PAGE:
Bayou Kale

Bayou is a medium maturing forage brassica with good winter hardiness, a smooth leaf and a nutty flavor that is sweet to human taste. This kale variety has a smaller stem but grows to a height of eight feet when taken for seed production.

Bayou has excellent regrowth when rotationally grazed, and the stems are more palatable than forage rapes for cattle and sheep. Used in food plots for deer as well as upland game birds, animals will eat the Bayou first when planted beside Dwarf Essex.

In preliminary trials, the tap root of Bayou is very promising for opening up the soil. When planted in late summer or early fall, it is considerably more winter hardy than radish and helps protect the soil longer from erosion. Initial observations show that when Bayou is grown for cover, it reduces Soybean Sudden Death Syndrome and potentially reduces white mold.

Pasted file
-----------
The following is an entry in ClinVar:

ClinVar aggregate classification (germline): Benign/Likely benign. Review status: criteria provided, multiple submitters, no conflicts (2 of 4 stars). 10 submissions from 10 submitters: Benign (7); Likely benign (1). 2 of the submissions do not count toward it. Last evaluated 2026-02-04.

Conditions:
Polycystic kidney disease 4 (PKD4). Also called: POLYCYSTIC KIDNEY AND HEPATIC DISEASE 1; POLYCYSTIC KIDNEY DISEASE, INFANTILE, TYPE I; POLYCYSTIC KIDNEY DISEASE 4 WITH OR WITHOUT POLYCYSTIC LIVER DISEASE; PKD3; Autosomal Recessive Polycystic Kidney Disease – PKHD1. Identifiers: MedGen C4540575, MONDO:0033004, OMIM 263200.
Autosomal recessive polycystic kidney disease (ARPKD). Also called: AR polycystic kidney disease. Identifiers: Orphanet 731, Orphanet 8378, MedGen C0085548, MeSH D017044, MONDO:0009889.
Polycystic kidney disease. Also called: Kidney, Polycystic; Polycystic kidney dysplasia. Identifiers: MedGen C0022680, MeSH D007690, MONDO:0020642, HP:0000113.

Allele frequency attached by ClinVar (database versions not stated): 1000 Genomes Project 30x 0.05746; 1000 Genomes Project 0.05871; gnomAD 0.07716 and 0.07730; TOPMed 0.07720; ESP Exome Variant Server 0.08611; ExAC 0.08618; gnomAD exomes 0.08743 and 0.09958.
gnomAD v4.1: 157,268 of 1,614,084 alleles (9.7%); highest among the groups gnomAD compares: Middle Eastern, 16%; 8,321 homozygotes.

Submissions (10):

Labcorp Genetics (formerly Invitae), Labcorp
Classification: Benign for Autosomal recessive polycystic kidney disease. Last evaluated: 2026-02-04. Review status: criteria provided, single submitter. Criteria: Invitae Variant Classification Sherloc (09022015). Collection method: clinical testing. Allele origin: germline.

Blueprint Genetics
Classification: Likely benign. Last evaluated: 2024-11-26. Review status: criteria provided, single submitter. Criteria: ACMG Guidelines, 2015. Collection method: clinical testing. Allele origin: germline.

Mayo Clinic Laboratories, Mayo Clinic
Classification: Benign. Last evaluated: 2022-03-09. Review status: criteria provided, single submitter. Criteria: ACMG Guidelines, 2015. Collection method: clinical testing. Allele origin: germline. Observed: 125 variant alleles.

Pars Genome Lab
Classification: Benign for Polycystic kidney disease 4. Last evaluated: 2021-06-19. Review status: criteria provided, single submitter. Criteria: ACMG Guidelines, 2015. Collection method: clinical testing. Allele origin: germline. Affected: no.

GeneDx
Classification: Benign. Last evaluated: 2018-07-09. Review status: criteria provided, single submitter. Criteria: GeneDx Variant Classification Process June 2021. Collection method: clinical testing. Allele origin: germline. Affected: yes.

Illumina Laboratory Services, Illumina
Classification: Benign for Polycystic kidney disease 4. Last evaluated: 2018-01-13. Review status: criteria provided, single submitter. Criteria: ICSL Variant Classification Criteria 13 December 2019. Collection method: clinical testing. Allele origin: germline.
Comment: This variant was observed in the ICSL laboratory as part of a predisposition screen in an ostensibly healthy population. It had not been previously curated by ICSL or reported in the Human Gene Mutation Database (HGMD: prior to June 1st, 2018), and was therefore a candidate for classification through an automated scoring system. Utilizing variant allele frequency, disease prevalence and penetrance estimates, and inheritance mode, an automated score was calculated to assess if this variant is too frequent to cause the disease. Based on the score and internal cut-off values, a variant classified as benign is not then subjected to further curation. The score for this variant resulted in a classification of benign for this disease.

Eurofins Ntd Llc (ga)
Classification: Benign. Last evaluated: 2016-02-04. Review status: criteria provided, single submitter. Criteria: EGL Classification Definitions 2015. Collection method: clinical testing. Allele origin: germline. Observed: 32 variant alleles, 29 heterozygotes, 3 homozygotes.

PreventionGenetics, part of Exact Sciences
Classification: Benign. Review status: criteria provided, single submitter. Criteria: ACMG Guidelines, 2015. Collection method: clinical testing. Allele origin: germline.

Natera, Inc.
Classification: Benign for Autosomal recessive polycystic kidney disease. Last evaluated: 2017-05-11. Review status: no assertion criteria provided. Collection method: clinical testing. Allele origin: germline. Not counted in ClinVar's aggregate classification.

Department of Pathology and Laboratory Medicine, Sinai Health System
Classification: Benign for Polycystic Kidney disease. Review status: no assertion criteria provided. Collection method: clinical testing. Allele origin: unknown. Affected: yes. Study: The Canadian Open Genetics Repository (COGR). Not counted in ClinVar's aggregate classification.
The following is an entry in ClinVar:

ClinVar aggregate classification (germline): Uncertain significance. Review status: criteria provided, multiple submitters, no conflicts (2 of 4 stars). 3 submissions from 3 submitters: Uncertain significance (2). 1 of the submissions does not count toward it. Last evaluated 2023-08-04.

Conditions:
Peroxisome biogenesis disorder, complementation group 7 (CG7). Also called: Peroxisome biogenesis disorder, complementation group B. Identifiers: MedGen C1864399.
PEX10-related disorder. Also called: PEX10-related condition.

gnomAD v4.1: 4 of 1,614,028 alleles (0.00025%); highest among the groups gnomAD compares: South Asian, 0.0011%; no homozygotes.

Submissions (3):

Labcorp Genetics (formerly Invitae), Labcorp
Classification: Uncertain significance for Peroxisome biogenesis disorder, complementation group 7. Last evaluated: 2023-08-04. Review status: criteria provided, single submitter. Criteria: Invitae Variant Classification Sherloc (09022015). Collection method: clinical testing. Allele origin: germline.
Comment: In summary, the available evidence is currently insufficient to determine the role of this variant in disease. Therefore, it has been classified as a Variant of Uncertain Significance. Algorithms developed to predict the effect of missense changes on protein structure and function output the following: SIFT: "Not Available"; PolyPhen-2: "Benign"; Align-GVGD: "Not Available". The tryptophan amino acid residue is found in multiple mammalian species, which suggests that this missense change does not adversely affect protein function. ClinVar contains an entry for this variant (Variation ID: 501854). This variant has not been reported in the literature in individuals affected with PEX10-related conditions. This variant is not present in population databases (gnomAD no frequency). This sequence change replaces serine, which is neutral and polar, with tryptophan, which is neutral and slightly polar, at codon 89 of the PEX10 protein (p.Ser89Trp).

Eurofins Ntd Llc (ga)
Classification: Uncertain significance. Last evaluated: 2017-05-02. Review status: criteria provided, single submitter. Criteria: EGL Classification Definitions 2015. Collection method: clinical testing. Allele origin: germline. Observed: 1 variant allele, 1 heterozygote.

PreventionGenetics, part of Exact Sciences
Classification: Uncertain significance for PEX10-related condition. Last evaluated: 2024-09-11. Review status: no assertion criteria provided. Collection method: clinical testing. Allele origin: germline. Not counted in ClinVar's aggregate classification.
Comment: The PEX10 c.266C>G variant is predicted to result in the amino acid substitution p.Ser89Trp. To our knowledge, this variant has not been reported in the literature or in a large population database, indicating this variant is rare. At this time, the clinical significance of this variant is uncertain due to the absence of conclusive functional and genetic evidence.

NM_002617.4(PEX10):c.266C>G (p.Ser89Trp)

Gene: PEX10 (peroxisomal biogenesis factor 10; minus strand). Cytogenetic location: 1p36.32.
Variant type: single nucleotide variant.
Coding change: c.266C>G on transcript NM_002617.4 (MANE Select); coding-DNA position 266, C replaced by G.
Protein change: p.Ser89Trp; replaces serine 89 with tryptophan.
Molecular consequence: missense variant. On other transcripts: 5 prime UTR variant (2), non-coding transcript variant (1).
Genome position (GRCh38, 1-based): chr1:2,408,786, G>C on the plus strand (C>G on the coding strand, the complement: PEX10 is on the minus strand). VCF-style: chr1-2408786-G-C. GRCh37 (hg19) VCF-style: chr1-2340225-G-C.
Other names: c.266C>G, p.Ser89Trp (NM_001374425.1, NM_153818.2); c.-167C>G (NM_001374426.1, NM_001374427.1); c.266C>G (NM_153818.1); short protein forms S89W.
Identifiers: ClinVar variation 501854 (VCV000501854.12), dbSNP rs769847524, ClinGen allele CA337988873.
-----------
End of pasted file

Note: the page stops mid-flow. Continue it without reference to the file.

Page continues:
The spring green-up of Bayou is similar to forage rapes, while its seed size and crop management are similar to other brassicas, like turnip. Seed should be planted at 7 lbs/ac when planted as a single species and 2-3 lbs/ac when mixed with other crops. Bayou should be planted between July-August for the Midwest and between September-October for the South.

  • Winter-hardy
  • Breaks up soil compaction and protects from erosion
  • Excellent regrowth